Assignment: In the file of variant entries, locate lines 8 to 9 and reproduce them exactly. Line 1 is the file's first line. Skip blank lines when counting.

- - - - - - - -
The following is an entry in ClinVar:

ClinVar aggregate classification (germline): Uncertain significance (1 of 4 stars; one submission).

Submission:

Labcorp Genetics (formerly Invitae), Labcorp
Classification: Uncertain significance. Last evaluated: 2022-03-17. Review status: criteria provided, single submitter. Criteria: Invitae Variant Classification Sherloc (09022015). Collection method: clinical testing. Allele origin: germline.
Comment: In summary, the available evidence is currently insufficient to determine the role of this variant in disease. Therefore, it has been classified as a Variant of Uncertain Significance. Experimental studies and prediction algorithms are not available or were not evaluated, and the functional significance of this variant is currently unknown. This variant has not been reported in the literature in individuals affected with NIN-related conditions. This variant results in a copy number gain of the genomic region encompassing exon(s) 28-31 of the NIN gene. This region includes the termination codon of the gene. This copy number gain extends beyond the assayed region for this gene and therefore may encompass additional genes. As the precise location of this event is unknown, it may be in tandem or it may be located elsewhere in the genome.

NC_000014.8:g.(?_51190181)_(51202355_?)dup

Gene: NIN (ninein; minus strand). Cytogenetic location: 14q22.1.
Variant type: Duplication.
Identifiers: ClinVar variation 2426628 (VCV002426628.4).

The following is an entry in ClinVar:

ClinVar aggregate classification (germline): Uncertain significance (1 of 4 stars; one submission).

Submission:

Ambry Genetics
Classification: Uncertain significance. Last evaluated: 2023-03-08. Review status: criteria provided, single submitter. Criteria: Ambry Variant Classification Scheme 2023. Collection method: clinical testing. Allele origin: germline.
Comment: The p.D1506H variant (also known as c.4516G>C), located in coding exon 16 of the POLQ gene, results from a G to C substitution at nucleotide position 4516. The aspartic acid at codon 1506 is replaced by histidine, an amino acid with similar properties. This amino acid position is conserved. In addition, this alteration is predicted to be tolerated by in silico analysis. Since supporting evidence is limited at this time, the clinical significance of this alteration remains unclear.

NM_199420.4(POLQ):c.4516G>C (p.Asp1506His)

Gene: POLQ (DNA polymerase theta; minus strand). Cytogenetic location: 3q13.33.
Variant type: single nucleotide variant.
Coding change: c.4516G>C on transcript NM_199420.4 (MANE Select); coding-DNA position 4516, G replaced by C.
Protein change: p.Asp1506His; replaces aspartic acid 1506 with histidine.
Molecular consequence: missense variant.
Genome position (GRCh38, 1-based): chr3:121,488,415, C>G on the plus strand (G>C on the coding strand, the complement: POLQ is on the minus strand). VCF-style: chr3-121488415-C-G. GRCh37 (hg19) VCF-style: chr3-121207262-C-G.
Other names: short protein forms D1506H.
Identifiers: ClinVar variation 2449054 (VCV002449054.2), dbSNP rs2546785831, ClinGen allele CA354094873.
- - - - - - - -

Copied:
Gene: NIN (ninein; minus strand). Cytogenetic location: 14q22.1.
Variant type: Duplication.